Drawing on three years of ethnographic fieldwork, James S. Bielo explores the impact of the Emerging Church movement on American Evangelicals. He combines ethnographic analysis with discussions of the movement’s history, discursive contours, defining practices, cultural logics, and contentious interactions with conservative Evangelical critics to rethink the boundaries of “Evangelical” as a category. Ultimately, Bielo makes a novel contribution to our understanding of the important changes at work among American Protestants, and illuminates how Emerging Evangelicals interact with the cultural conditions of modernity, late modernity, and visions of “postmodern” Christianity.
"Bielo's depiction of ‘emerging’ evangelicals shows what can be achieved through the best kind of ethnography. This is a deeply engaging and revealing portrait of Christians' whose lives and religious convictions are shown to be complex and subtle, even as they are often pitched against conservative forms of the faith."
—Simon Coleman, Chancellor Jackman Chaired Professor, University of Toronto
- “Provides a vivid portrait of new-style Christianity that is challenging and revitalizing the pursuit of the Kingdom of God in the 21st century. Bielo brings an astute anthropological sensitivity to this multifaceted movement and provides a clear-eyed perspective on the variety, motivation, and utter sincerity of the people driving it.”
—Gerardo Marti, author of A Mosaic of Believers: Diversity and Innovation in a Multiethnic Church
"Emerging Evangelicals is a welcome addition to the steadily-growing body of scholarly literature on contemporary American Evangelicals."
—Charlie McCrary, Religion in American History
"The book is useful for both graduate and upper level seminary students and anthropology major students. It will make a good collection for both seminary and university libraries."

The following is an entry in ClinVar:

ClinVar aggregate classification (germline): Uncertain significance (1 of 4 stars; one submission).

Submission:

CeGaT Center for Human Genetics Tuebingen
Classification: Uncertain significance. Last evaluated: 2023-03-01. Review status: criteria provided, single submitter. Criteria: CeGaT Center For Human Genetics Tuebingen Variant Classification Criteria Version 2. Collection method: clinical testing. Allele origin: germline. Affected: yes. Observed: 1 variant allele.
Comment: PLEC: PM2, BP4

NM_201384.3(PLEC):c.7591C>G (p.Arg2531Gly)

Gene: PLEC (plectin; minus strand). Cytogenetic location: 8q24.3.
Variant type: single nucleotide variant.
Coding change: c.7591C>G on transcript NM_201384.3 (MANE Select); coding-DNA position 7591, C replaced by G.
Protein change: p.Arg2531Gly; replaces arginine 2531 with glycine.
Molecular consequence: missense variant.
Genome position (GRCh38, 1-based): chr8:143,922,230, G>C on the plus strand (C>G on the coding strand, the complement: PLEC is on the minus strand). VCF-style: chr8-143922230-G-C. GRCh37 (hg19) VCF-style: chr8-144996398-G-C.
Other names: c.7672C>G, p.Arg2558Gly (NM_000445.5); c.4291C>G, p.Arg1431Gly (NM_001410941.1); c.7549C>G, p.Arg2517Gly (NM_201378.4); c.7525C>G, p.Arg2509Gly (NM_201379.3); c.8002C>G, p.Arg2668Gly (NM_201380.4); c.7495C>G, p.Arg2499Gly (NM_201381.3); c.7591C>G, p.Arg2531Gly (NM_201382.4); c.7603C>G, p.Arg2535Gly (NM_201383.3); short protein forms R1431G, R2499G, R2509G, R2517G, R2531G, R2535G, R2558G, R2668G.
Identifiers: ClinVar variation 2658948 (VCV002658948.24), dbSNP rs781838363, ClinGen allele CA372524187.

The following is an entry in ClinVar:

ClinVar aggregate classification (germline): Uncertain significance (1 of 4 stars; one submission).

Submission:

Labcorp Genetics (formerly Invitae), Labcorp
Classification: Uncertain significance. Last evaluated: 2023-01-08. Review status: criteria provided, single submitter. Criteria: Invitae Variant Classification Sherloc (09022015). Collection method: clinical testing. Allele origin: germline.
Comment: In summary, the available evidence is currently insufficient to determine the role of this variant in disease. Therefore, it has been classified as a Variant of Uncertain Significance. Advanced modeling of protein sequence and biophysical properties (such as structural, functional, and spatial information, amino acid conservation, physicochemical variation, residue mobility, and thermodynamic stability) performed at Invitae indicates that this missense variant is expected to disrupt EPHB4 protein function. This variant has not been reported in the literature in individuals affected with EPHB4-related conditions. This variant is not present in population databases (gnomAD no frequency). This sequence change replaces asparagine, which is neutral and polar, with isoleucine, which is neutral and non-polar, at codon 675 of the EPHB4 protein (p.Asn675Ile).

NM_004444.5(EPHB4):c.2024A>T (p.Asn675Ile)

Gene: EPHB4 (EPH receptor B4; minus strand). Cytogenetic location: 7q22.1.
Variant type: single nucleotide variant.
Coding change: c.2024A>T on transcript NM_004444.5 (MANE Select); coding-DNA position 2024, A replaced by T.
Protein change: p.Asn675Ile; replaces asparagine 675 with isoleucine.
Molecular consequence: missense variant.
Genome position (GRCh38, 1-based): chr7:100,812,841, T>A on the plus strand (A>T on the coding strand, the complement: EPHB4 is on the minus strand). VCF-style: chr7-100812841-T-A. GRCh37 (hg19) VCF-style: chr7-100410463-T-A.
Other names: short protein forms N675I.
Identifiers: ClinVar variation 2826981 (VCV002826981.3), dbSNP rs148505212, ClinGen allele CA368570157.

—Ning Zhang, Religious Studies Review
"From [Bielo's] empathetic description...[it's clear] the growth of introspective evangelicals serves as a caution to scholars and commentators not to assume a homogenous evangelical experience. Recommended."
"This enlightening study of postmodern evangelicals illustrates the adaptive capacity and phenomenal resilience of religion in contemporary society, debunking any simple secularist or fundamentalist understanding of religion and modernity."
“This is an engrossing and powerfully observed ethnography with much richness in detail…Bielo has caught the essence of an intriguing and important variant of postmodern Christianity as it emerges”
—Dominic Martin , Social Anthropology
“Bielo offers an illuminating, cogently organized interpretation of Emerging Evangelicalism in America as well as a provocative model for linking subjectivity and structure through ethnographic data. For these reasons, Emerging Evangelicals contains much of value to advanced scholars of Christianity, scholars of American Protestantism most of all. As a generally lucid and energetic treatment of its subject, the book also provides non-specialists such as graduate students with an accessible introduction to many of the leading themes in the anthropology of Christianity.”
—Michael J. Boyle, Nova Religio
"Bielo offers an illuminating, cogently organized interpretation of Emerging Evangelicalism in America as well as a provocative model for linking subjectivity and structure through ethnographic data."
—Journal of Alternative and Emergent Religions
"Emerging Evangelicals demonstrates how understanding particular Christianities as traditions of cultural critique can clarify their fraught relations with 'worldliness' both within and without the church. Accessibly written and relatively compact, the book would be appropriate for undergraduate classes focused on anthropological approaches to Christianity in North America."
— American Athropologist
"This book is full of thick description and rich detail. Bielo has a knack for capturing the essence of the people he interacted wth in his 3 year ethnographic journey through Emerging Evangelicalism. The personalities come through in his description of their appearance and clothing, mannerisms and attributes, and in their voices in the text. His descriptions of gatherings and worship ritual are so vivid that at times I found myself transported through his prose back to my own ethnographic research on Emerging congregations."
—Review of Religious Research
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